Alfieri speaks directly to the audience, and yet he is also a character within the action of the play. Explain what you think his importance is, in both roles.

 

Alfieri has a pivotal role in the play. His role is not pivotal in determining the outcome of the play but instead pivotal as a literary construct in presenting Arthur Miller’s views on concepts such as the American Dream, Romanticism and issues such as illegal immigration, conflict between law and justice and the conflict of cultures, etc that were prevalent in many immigrant neighbourhoods in the 1950s, as represented in microcosm by the milieu of Red Hook, Brooklyn in ‘A View from the Bridge’.

 

When acting as an omniscient narrator, talking directly to the audience, Alfieir is predominantly objective as he ponders aloud ‘whether some other lawyer in Syracuse or Calabria perhaps, heard the same complaint and sat there as powerlessly as I and watched it run its bloody course.’ When narrating objectively, Alfieri both presents the various these in the play and also catalyses and induces dramatic tension. His used of diction such as ‘powerless’ creates a sense of inevitability and introduces the concept of fate as was prevalent in Greek tragedy. The diction of ‘bloody course’ foreshadows Eddie’s death as well as the coming violence and induces nervous tension in the audience. This coupled with his portentous tone as he contrasts the happenings in Red Hook with those in ‘some Caesar’s year’ in ‘Calabria’ or ‘Syracuse’ lends the plot magnitude both quantitatively and qualitatively. Thus he strongly asserts Red Hook to be a microcosm of all other neighbourhoods which suffer the same problems irrespective of time and place. This in turn makes Eddie a microcosm of all others like him – a microcosm of the common man, thus lending the play a universal significance and gravity, supporting Arthur Miller’s contention that the common man is just as important (if not more so) as any King or Queen of the ancient Greek Tragedies.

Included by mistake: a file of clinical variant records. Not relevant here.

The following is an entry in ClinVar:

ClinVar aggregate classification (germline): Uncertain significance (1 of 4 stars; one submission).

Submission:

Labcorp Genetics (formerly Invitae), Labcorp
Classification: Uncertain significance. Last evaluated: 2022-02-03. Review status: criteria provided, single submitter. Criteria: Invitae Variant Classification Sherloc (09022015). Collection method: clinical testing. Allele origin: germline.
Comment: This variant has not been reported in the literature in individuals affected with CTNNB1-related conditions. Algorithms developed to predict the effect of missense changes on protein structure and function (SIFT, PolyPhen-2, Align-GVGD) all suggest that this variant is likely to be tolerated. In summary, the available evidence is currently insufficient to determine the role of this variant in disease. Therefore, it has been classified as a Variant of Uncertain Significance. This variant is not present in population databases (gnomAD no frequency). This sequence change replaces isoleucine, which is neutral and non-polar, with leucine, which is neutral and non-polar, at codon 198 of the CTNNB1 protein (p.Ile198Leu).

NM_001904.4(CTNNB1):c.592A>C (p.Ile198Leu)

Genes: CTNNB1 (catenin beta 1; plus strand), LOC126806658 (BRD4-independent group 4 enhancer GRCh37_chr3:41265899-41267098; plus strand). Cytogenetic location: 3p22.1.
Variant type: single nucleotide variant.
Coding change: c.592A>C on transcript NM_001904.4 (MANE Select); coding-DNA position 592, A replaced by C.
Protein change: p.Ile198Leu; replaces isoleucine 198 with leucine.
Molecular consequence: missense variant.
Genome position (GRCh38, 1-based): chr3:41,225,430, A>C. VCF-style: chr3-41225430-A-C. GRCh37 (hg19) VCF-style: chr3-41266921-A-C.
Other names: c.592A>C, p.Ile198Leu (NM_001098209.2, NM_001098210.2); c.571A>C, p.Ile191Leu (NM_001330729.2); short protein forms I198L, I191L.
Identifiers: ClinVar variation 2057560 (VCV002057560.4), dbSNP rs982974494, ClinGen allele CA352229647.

However, sometimes, there are strong influences of subjectivity in Alfieri’s narration. This is especially predominant near the end of the play. In his closing soliloquy, Alfieri admits ‘something perversely pure calls to me from his memory’ and that ‘he likes it better’ that ‘we settle for half’. The subjectivity along with his colloquial register and use of personal pronouns such as ‘we’ makes the audience empathise and thus comprehend Arthur Miller’s message about how there is something ‘pure’ about Romanticism and the power of human emotion but how it is better for society to ‘settle for half’ and maintain a modicum of control in order to avoid tragedy.

 

Alfieri’s role in terms of his relationship with other characters is marginal. However, the fact that they ‘respect [him]’ enough to come to him for advice and the fact that he still maintains his Sicilian roots by living in the Sicilian district and not Anglicising his name is juxtaposed to Eddie who has ‘lost his respect’, who had hopes for the American Dream but has not achieved them, and who has, perhaps, Anglicised his name. This contrasts between them is shown to the audience as a contrast between a man who ‘settles for half’ and one who ‘allowed himself to be wholly known’ and it is evident that Alfieri who ‘settles for half is better off’.

 

Ultimately Alfieri’s role is significant as the chorus of the play, as an objective narrator with subject influences that the audience can empathise with and as a literary construct who presents Arthur Miller’s views on the socio-economic circumstances of 1950’s American society and the microcosmic universal significance.